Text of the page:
We aimed to assess the prevalence of depression and its association with HAND among people living with HIV in rural Southwestern Uganda. We found depression prevalence of: 73% minimal, 22.4% mild, 3.8 moderate and 0.8% severe. In these depressive episodes, the patient suffers from lowering of mood, reduction of energy, and decrease in activity. There is lack of concentration with marked tiredness and reduced capacity for enjoyment and interest in any activity. Sleep is usually disturbed and appetite diminished. Usually, there is absence of self-confidence and self-esteem even in the mild form.

While the mild depressive episode presents with two or three of the above symptoms, the patient is usually distressed but will be able to continue with most activities. The moderate depressive episode presents with four or more of the above symptoms, the patient is likely to have great difficulty in continuing with ordinary activities. With severe depressive episode, several of the above symptoms are marked and distressing, typically loss of self-esteem and ideas of worthlessness or guilt [8].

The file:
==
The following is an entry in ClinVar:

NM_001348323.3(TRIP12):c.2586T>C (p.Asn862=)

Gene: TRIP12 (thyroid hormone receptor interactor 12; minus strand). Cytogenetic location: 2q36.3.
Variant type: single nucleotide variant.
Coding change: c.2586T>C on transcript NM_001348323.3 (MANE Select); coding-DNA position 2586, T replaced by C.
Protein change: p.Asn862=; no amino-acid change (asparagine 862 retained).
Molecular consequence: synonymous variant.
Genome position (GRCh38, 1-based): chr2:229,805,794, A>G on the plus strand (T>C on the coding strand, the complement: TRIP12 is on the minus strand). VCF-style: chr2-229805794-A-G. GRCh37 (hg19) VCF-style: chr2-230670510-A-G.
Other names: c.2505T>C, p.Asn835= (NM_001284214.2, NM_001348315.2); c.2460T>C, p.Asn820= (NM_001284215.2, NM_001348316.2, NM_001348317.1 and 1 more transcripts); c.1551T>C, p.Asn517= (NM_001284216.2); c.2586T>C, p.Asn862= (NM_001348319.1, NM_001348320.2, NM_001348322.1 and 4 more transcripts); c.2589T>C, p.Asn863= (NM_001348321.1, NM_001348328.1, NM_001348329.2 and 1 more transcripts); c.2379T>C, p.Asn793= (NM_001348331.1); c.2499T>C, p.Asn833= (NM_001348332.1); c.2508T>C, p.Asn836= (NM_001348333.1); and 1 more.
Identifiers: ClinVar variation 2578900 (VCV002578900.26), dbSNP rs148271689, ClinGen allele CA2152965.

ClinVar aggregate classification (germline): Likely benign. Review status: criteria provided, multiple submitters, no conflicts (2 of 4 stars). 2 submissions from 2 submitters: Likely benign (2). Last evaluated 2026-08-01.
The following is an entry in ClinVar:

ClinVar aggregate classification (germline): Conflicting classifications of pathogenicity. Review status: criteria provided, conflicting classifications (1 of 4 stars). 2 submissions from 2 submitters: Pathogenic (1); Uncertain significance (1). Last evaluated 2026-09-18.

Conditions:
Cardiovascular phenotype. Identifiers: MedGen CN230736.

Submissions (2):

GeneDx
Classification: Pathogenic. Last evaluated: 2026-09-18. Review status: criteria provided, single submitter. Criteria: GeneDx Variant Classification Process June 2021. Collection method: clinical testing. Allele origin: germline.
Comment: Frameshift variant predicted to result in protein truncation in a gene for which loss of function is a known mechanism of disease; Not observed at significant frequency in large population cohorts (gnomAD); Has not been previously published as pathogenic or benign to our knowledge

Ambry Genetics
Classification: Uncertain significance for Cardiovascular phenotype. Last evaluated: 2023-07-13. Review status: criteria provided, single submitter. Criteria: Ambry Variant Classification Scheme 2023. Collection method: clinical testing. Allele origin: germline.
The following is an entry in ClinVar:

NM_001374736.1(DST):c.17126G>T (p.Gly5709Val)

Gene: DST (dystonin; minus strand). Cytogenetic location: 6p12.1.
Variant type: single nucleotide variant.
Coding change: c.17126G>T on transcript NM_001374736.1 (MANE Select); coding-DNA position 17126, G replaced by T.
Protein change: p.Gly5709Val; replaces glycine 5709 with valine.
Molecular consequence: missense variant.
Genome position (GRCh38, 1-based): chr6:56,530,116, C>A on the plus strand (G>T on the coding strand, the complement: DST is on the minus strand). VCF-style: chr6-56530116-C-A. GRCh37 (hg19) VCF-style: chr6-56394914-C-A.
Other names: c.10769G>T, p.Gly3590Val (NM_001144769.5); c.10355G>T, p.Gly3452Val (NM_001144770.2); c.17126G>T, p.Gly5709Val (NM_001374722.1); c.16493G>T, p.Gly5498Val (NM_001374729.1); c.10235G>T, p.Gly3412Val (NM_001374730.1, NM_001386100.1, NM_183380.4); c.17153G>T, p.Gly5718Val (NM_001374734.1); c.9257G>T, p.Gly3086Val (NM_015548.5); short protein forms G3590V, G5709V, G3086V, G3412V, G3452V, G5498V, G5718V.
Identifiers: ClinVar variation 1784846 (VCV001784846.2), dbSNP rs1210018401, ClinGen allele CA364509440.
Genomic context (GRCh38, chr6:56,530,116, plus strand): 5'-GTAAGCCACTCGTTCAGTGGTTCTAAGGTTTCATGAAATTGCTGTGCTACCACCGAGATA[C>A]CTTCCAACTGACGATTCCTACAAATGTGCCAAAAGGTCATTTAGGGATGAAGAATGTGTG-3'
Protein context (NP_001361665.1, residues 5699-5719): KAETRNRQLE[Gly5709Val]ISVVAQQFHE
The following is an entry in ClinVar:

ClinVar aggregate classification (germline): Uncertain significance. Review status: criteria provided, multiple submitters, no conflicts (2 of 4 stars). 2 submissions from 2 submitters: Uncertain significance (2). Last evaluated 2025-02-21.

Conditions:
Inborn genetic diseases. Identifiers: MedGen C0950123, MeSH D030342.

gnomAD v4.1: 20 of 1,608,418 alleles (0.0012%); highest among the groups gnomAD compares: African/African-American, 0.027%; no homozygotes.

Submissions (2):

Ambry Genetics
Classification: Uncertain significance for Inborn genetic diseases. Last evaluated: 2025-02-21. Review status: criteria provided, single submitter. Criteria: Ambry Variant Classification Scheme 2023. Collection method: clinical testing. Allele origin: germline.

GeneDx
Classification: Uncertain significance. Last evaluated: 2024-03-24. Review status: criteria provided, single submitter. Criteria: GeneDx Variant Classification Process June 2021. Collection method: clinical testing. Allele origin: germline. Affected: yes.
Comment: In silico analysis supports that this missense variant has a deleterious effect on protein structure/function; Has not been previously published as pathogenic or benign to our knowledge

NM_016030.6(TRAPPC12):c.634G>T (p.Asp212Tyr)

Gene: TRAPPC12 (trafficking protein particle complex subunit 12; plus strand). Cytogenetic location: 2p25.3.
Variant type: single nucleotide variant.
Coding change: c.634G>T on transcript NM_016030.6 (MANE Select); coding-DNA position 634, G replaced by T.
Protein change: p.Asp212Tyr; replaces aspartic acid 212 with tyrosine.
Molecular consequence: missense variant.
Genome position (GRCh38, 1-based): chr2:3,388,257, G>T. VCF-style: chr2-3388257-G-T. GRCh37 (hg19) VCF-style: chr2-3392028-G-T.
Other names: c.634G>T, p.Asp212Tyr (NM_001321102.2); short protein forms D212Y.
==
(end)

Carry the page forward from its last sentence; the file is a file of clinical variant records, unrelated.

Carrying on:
In our current study, the overall prevalence of depression was found to be 27%. It was more prevalent in females (22.6%) than males (4.4%) and much lower compared to the findings of Kagee and Martin [31] that estimated a prevalence of moderate and severe depression of 37.4 and 20%, respectively. The lower rates may be to the continued use of ART which has improved the health of PLWH. Similarly, studies conducted in Brazil reported a depression prevalence of 32–34% [32, 33] which shows a great association with neurocognitive loss. Though the prevalence of depression in the current study was lower than in other studies in South Africa and Brazil, it could not be neglected. The results suggest that a considerable proportion of PLWH may be experiencing psychiatric difficulty, for which they may not be receiving treatment. Clarke and Currie [34] also asserted that chronic conditions such as HIV are a major risk factor for depression more so in individuals that may be cognitively impaired. Multivariate logistic regression showed age between 44 and 50 (aOR 1.86, p value 0.023) and being a female was 2 times more likely to be associated with depression (aOR 2.01 P value 0.005). This may probably be due to women being more likely to suffer a greater number of stressful life experiences compared with men. This is in line with the study that reported the prevalence of major depression being higher in women (5.5%) than in men (3.2%) in 2010, representing a 1.7-fold greater incidence in women [35, 36]. Studies from developed countries suggest that the differential risk may primarily stem from biological sex differences where estrogen present may be protective in males [37].